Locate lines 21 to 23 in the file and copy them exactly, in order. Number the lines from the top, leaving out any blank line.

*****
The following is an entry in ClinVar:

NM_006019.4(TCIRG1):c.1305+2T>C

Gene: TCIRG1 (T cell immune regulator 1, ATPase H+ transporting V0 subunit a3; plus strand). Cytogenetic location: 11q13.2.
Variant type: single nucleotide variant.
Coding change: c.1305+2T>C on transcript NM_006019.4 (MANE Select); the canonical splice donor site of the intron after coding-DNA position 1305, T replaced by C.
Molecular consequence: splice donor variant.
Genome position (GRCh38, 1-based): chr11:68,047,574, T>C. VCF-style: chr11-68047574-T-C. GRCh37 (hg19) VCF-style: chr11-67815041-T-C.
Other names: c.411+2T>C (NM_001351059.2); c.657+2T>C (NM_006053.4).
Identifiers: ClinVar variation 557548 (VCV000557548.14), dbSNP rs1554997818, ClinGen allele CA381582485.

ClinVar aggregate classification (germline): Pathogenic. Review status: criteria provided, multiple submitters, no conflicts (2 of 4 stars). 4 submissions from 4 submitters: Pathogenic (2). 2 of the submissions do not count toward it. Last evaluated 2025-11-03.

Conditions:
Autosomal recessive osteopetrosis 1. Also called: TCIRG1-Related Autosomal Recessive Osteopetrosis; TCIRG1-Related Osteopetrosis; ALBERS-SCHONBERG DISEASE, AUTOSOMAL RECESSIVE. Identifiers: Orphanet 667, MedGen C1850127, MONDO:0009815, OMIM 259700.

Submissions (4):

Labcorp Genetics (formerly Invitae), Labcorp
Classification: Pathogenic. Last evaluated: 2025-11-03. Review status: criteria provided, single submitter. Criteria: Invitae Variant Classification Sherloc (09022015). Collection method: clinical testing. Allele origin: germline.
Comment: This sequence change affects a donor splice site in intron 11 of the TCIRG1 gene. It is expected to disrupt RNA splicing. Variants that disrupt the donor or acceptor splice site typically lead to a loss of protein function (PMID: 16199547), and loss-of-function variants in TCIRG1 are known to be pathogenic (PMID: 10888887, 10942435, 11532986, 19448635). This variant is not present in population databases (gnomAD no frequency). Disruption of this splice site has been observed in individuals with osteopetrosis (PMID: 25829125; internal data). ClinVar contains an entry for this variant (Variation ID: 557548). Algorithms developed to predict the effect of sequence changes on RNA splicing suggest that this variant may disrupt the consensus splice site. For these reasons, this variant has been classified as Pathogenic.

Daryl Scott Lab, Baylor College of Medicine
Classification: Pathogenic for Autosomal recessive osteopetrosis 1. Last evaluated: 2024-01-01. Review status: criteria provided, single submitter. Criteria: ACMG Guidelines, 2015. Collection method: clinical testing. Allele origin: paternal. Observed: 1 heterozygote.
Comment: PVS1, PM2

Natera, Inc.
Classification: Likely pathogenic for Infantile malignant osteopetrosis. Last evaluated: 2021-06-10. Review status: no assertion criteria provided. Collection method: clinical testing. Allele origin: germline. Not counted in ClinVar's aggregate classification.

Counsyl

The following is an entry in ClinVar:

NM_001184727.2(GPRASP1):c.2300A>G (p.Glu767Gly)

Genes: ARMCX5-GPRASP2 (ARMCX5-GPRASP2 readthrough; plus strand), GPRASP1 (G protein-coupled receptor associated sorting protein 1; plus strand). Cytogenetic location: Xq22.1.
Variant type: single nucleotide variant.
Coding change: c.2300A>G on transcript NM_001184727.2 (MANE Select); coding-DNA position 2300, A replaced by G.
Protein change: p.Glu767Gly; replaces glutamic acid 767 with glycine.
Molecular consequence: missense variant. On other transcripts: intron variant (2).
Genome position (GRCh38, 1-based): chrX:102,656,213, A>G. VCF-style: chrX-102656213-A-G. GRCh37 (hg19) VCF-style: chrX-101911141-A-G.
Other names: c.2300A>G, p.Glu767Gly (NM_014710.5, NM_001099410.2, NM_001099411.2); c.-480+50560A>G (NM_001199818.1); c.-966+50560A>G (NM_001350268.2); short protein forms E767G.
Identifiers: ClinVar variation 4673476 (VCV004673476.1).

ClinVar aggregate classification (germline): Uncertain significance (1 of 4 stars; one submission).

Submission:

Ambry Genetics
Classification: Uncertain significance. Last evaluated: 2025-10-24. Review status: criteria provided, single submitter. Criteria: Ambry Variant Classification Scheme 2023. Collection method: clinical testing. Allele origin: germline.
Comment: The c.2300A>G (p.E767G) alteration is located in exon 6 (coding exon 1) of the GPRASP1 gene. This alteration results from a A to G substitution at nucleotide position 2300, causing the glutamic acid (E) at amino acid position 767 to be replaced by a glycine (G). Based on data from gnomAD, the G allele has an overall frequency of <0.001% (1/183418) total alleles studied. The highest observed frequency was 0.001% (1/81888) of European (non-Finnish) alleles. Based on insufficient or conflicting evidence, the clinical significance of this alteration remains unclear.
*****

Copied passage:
Classification: Likely pathogenic for Infantile malignant osteopetrosis. Last evaluated: 2021-06-10. Review status: no assertion criteria provided. Collection method: clinical testing. Allele origin: germline. Not counted in ClinVar's aggregate classification.

Counsyl

The following is an entry in ClinVar: